Today we have a solution to our killer asteroid challenge

episode, but before we get to that

there's something very special about today.

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November 25, 2015 is the hundredth birthday

of space-time.

Not the show, the fabric of the universe.

On this day in 1915, Albert Einstein

first presented his complete theory of general relativity

to the Prussian Academy of Sciences

in Berlin, completely changing the way

we understand the cosmos.

Now, we cover a lot of material on this show,

but Einstein's beautiful theory is

an essential part of what inspires us here

at "Space Time."

General relativity's profound description of space and time,

of matter and energy, emerged from the simplest

of thought experiments, simple statements about reality

and yet the mathematical description

that flowers from those statements

describes our universe with stunning accuracy.

The elegance of this theory has inspired so many students

of physics to follow in Einstein's path exploring

the mysteries of the universe.

It inspires us at "Space Time" to try to share those mysteries

with you.

In order to keep doing that as best we possibly can and also

so that our friends and family don't kill us

for missing Thanksgiving, we won't be releasing an episode

next week.

Instead, we'll be working hard on what's to come.

On December 9, we'll delve deeper than ever

into the weirdness of black holes, after which we'll

start exploring the nature of matter and time.

But for now we have some math to do

and it's all going to be Newtonian.

Newton was OK, too, I guess.

In our recent challenge episode, I

asked whether you could save the Earth from a killer asteroid.

In a hypothetical scenario, the asteroid Apophis

will buzz by the Earth in 2029 but then hit the Earth in 2036.

You were tasked with assessing the plausibility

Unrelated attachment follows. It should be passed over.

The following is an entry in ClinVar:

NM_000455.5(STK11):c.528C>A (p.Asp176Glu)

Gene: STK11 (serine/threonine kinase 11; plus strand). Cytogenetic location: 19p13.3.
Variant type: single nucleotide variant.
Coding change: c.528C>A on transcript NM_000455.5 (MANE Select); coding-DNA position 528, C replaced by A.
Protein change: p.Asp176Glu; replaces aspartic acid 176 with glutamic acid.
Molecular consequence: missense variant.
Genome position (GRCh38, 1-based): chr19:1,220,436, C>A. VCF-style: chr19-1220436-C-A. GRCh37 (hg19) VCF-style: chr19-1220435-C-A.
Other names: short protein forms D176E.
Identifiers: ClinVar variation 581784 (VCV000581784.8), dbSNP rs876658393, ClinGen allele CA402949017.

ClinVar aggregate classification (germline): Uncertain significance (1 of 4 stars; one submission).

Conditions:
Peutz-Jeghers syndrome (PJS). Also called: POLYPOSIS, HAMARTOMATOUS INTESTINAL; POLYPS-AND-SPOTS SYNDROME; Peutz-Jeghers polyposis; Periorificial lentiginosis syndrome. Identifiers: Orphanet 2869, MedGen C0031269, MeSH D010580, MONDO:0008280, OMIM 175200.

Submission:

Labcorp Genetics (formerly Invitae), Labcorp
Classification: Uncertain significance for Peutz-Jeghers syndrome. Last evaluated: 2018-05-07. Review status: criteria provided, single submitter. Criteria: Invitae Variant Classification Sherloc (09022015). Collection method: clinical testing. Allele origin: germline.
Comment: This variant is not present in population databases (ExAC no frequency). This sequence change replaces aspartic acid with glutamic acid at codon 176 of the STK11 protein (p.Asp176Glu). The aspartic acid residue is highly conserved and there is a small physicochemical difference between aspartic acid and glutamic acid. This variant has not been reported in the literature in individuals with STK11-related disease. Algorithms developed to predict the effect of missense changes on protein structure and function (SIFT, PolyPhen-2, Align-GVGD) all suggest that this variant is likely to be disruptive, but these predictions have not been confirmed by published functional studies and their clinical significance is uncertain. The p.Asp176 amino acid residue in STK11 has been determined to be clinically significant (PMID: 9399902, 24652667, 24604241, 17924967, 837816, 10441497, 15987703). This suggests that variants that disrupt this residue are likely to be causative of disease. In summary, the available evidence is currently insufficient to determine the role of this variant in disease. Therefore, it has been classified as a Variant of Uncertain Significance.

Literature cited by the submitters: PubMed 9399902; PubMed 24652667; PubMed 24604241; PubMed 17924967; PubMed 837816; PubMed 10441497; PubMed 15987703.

of saving the Earth with a gravitational tractor.

You'll pulsed fusion drive spacecraft

is to intercept the asteroid in the 2029 pass

and pull Apophis 25,000 kilometers ahead of its

would be location using only the gravitational attraction

of the spacecraft.

Let's solve this in two steps.

First, some Newtonian mechanics to see

how much mass is needed to accelerate Apophis

to get the desired change in position

and then the rocket equation to see how much fuel we'll

need to achieve that.

To make the mechanics easy, we can simplify some stuff.

First, let's do the calculation in the frame

of reference of Apophis' 2029 orbital velocity.

That way we don't need to worry about the asteroid's initial 30

kilometer per second velocity at all.

In the asteroid's frame, its starting velocity is zero.

We're also just going to figure this out in one dimension.

The x-axis is the orbital path of the asteroid.

We just need to add enough velocity to Apophis

to move it 25,000 kilometers relative

to the frame of reference of its initial motion.

The gravitational force between the spacecraft and Apophis

is providing all of the acceleration and hence velocity

change needed to pull Apophis that extra distance.

How much mass do we need to provide

the necessary acceleration?

Well, we know that the spacecraft's mass

is changing because it needs to burn fuel to accelerate.

But we can just calculate the average acceleration

based on the average mass of the spacecraft

plus fuel over the seven years.

That average acceleration will give us

the same change in velocity as we'd

get using calculus to determine the acceleration at every point

based on the changing mass.

So the mass that we're going to calculate

is the average mass of the spacecraft

in fuel over the seven years.

We need to use one of the basic kinematic equations, the one

relating change in position, average acceleration, and time,

with a starting velocity of zero in the frame of Apophis